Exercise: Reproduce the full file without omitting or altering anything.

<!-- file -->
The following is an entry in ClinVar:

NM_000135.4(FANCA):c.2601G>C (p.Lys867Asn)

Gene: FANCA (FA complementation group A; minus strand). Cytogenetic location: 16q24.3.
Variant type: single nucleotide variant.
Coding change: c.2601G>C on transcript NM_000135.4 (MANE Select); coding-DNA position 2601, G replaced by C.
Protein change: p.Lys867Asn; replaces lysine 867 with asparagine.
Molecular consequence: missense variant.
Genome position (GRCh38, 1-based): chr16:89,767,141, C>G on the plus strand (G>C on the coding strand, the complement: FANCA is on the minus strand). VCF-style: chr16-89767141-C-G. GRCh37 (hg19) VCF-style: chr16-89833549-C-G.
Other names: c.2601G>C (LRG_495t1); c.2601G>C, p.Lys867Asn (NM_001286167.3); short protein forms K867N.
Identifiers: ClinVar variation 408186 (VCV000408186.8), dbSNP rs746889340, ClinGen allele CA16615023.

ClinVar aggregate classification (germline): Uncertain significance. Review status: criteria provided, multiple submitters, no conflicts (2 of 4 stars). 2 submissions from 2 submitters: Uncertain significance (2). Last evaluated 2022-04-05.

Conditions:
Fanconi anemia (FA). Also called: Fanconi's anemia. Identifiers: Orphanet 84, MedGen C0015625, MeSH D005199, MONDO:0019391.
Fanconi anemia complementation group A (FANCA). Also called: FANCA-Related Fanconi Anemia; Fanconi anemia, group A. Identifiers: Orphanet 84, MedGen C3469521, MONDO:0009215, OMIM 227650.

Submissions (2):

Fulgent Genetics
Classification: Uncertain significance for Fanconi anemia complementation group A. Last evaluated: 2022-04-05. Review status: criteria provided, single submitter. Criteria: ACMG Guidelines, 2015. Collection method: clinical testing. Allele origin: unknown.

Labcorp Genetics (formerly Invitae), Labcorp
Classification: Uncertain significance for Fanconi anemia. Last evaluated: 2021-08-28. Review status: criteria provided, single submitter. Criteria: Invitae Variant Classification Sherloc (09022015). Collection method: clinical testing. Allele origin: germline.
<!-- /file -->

The following is an entry in ClinVar:

NM_000135.4(FANCA):c.2601G>C (p.Lys867Asn)

Gene: FANCA (FA complementation group A; minus strand). Cytogenetic location: 16q24.3.
Variant type: single nucleotide variant.
Coding change: c.2601G>C on transcript NM_000135.4 (MANE Select); coding-DNA position 2601, G replaced by C.
Protein change: p.Lys867Asn; replaces lysine 867 with asparagine.
Molecular consequence: missense variant.
Genome position (GRCh38, 1-based): chr16:89,767,141, C>G on the plus strand (G>C on the coding strand, the complement: FANCA is on the minus strand). VCF-style: chr16-89767141-C-G. GRCh37 (hg19) VCF-style: chr16-89833549-C-G.
Other names: c.2601G>C (LRG_495t1); c.2601G>C, p.Lys867Asn (NM_001286167.3); short protein forms K867N.
Identifiers: ClinVar variation 408186 (VCV000408186.8), dbSNP rs746889340, ClinGen allele CA16615023.

ClinVar aggregate classification (germline): Uncertain significance. Review status: criteria provided, multiple submitters, no conflicts (2 of 4 stars). 2 submissions from 2 submitters: Uncertain significance (2). Last evaluated 2022-04-05.

Conditions:
Fanconi anemia (FA). Also called: Fanconi's anemia. Identifiers: Orphanet 84, MedGen C0015625, MeSH D005199, MONDO:0019391.
Fanconi anemia complementation group A (FANCA). Also called: FANCA-Related Fanconi Anemia; Fanconi anemia, group A. Identifiers: Orphanet 84, MedGen C3469521, MONDO:0009215, OMIM 227650.

Submissions (2):

Fulgent Genetics
Classification: Uncertain significance for Fanconi anemia complementation group A. Last evaluated: 2022-04-05. Review status: criteria provided, single submitter. Criteria: ACMG Guidelines, 2015. Collection method: clinical testing. Allele origin: unknown.

Labcorp Genetics (formerly Invitae), Labcorp
Classification: Uncertain significance for Fanconi anemia. Last evaluated: 2021-08-28. Review status: criteria provided, single submitter. Criteria: Invitae Variant Classification Sherloc (09022015). Collection method: clinical testing. Allele origin: germline.